IUPUI informatics and computing students rise to the 'COVID Challenge'

School of Informatics and Computing strengthens graduate students' connections to campus despite challenges of international deferment, remote learning

The COVID-19 pandemic has created a never-ending list of challenges -- to science, to education and to society in general. But new challenges are also opportunities to find new solutions and new ways to engage students in search of those answers.

At the School of Informatics and Computing at IUPUI, two initiatives are encouraging graduate students in human-computer interaction, health informatics and bioinformatics to bring their skills, experience and education to bear on some of the thorniest issues to arise from the coronavirus. The projects are aptly titled "The COVID Challenge."

Both challenges are aimed at international students.

IUPUI Information and Communications Technology ComplexView print quality image
The School of Informatics and Computing at IUPUI is housed in the Information and Communications Technology Complex. Photo by Liz Kaye, Indiana University

The first project, which ran over the summer, challenged graduate students in human-computer interaction to develop app-based solutions to "authentic problems related to their lives and university" during the pandemic.

The other project, which runs through this semester, challenges graduate students in health informatics and bioinformatics to apply existing knowledge of their country's health care systems to challenges related to disease prevention and quarantine.

All of the participants in the bioinformatics and health informatics challenge are students who have deferred enrollment, with the project launched in large part to help this group strengthen their connection with the school, its students and its faculty until they are able to travel to the U.S. -- as well as ensure they will be able to "hit the ground running" upon their ultimate arrival on campus, said Gary Schwebach, a professor of practice in the School of Informatics and Computing, who leads the project.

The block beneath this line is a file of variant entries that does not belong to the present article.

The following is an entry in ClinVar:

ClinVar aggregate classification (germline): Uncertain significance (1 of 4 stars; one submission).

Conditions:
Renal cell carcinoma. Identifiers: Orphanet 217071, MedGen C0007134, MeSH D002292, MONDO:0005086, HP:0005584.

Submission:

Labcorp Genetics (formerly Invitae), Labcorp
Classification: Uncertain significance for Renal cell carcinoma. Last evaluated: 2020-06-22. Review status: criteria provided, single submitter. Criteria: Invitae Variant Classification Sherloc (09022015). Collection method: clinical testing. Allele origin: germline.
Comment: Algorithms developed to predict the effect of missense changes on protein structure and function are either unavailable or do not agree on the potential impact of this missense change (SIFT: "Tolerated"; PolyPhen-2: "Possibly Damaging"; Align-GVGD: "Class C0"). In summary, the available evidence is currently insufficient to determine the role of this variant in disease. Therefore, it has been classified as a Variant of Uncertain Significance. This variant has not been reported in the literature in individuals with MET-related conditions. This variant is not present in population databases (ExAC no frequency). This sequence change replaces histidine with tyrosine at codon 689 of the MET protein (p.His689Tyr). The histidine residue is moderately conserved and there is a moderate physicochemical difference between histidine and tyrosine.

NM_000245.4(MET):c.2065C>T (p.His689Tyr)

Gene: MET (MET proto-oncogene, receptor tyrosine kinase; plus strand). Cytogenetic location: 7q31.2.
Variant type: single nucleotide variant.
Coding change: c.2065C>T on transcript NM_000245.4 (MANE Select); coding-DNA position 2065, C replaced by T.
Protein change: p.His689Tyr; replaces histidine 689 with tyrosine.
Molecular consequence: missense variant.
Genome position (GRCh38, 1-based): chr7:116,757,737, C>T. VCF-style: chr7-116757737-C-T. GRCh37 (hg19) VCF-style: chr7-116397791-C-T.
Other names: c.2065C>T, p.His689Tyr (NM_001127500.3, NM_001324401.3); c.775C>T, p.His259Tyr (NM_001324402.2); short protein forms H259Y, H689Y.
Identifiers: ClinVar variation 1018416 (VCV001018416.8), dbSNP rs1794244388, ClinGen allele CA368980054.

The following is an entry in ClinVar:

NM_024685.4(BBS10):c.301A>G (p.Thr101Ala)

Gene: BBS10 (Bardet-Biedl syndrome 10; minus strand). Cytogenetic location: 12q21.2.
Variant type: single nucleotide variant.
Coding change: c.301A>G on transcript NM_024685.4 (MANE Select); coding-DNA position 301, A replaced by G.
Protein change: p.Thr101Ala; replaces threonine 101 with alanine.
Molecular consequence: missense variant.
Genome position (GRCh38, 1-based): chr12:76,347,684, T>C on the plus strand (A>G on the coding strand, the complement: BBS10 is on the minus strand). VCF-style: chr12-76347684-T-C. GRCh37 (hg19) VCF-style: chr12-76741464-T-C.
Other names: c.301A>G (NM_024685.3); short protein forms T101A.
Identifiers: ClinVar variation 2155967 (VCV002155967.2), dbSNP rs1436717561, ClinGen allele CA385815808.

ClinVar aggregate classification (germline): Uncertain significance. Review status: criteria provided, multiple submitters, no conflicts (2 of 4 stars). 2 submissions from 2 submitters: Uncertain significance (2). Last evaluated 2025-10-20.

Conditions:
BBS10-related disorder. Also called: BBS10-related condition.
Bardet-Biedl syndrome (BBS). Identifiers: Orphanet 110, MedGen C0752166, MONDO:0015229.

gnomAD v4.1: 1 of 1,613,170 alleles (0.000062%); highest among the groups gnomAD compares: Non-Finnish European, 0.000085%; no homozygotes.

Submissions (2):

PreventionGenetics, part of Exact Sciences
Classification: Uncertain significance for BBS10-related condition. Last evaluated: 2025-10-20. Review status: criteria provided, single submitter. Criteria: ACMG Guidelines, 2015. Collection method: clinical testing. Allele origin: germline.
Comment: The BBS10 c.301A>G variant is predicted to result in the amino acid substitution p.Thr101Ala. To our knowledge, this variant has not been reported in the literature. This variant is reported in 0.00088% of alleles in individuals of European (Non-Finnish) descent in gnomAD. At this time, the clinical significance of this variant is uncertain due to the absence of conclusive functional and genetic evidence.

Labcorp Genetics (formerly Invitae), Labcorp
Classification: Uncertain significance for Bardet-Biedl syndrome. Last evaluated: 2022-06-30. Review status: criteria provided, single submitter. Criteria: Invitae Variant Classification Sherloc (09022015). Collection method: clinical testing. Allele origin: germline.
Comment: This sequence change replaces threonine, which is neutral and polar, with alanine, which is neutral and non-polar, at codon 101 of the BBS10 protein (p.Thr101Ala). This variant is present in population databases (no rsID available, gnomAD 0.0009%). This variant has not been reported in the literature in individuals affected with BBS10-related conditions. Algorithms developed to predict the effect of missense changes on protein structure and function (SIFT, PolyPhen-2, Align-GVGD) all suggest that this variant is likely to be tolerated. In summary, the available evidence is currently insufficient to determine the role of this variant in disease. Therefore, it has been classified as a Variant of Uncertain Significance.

"They want to be here, and we want them to be here, but there are functional reasons they can't be here right now," he said. "We came up with this competition since we want our students to succeed and want to be a part of their lives during this difficult time."

The deferments stem from travel restrictions at the start of the pandemic -- as well as serious delays in the visa process and high cost of international flights -- that impacted the ability of 80 IUPUI graduate students in bioinformatics and health informatics to travel to the U.S. Although the school offered the first semester online, Schwebach said, the group chose deferment since they regard the opportunity to live in the U.S. as an important part of the educational experience.

Of those 80 students, more than half are engaged in the challenge, he said, working remotely from their home countries of India, Pakistan and Nigeria. The students' efforts are happening in small groups, along with a graduate student mentor who is currently enrolled at the school. The competition was designed to occur in three phases, with winners for each phase.

"We've asked the teams to focus on conceptional solutions to challenges related to prevention and quarantine since they aren't technically students -- they're pre-students -- and we haven't yet trained them in skills such as programming," Schwebach said. "But nearly everyone is already a health professional in their home country, so they're familiar with their countries' existing health data and infrastructure and can use that knowledge to explore how health information can be used to improve policies related to the pandemic."